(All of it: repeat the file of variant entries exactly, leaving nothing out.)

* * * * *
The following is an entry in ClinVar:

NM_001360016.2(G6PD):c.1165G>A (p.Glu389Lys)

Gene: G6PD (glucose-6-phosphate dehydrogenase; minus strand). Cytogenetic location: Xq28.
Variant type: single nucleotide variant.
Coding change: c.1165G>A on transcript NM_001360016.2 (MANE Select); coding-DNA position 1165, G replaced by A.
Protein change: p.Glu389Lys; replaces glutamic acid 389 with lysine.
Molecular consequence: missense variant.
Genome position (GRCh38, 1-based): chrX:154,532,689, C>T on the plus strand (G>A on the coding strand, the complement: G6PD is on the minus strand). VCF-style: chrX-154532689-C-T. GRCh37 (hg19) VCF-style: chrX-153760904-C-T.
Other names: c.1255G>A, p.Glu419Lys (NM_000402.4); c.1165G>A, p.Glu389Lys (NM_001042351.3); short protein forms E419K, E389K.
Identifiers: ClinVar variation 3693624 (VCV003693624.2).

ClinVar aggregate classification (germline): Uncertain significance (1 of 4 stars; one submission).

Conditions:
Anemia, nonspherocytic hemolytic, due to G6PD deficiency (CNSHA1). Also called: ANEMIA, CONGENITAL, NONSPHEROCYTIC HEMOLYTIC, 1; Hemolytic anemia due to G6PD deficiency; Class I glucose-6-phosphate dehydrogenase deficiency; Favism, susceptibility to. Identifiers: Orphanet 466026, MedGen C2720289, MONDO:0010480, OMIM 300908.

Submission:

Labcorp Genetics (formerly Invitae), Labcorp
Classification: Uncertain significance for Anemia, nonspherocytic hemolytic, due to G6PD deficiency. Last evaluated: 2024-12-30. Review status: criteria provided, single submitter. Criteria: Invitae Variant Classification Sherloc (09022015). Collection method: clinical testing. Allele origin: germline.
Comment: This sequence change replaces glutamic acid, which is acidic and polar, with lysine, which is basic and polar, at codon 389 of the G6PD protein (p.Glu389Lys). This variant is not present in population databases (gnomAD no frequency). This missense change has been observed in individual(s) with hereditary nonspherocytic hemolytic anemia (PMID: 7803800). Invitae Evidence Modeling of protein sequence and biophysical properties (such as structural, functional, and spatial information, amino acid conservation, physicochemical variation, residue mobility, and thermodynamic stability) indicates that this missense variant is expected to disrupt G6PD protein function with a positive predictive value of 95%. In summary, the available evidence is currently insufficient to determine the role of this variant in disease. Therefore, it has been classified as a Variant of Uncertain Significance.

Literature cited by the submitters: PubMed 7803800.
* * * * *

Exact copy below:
The following is an entry in ClinVar:

NM_001360016.2(G6PD):c.1165G>A (p.Glu389Lys)

Gene: G6PD (glucose-6-phosphate dehydrogenase; minus strand). Cytogenetic location: Xq28.
Variant type: single nucleotide variant.
Coding change: c.1165G>A on transcript NM_001360016.2 (MANE Select); coding-DNA position 1165, G replaced by A.
Protein change: p.Glu389Lys; replaces glutamic acid 389 with lysine.
Molecular consequence: missense variant.
Genome position (GRCh38, 1-based): chrX:154,532,689, C>T on the plus strand (G>A on the coding strand, the complement: G6PD is on the minus strand). VCF-style: chrX-154532689-C-T. GRCh37 (hg19) VCF-style: chrX-153760904-C-T.
Other names: c.1255G>A, p.Glu419Lys (NM_000402.4); c.1165G>A, p.Glu389Lys (NM_001042351.3); short protein forms E419K, E389K.
Identifiers: ClinVar variation 3693624 (VCV003693624.2).

ClinVar aggregate classification (germline): Uncertain significance (1 of 4 stars; one submission).

Conditions:
Anemia, nonspherocytic hemolytic, due to G6PD deficiency (CNSHA1). Also called: ANEMIA, CONGENITAL, NONSPHEROCYTIC HEMOLYTIC, 1; Hemolytic anemia due to G6PD deficiency; Class I glucose-6-phosphate dehydrogenase deficiency; Favism, susceptibility to. Identifiers: Orphanet 466026, MedGen C2720289, MONDO:0010480, OMIM 300908.

Submission:

Labcorp Genetics (formerly Invitae), Labcorp
Classification: Uncertain significance for Anemia, nonspherocytic hemolytic, due to G6PD deficiency. Last evaluated: 2024-12-30. Review status: criteria provided, single submitter. Criteria: Invitae Variant Classification Sherloc (09022015). Collection method: clinical testing. Allele origin: germline.
Comment: This sequence change replaces glutamic acid, which is acidic and polar, with lysine, which is basic and polar, at codon 389 of the G6PD protein (p.Glu389Lys). This variant is not present in population databases (gnomAD no frequency). This missense change has been observed in individual(s) with hereditary nonspherocytic hemolytic anemia (PMID: 7803800). Invitae Evidence Modeling of protein sequence and biophysical properties (such as structural, functional, and spatial information, amino acid conservation, physicochemical variation, residue mobility, and thermodynamic stability) indicates that this missense variant is expected to disrupt G6PD protein function with a positive predictive value of 95%. In summary, the available evidence is currently insufficient to determine the role of this variant in disease. Therefore, it has been classified as a Variant of Uncertain Significance.

Literature cited by the submitters: PubMed 7803800.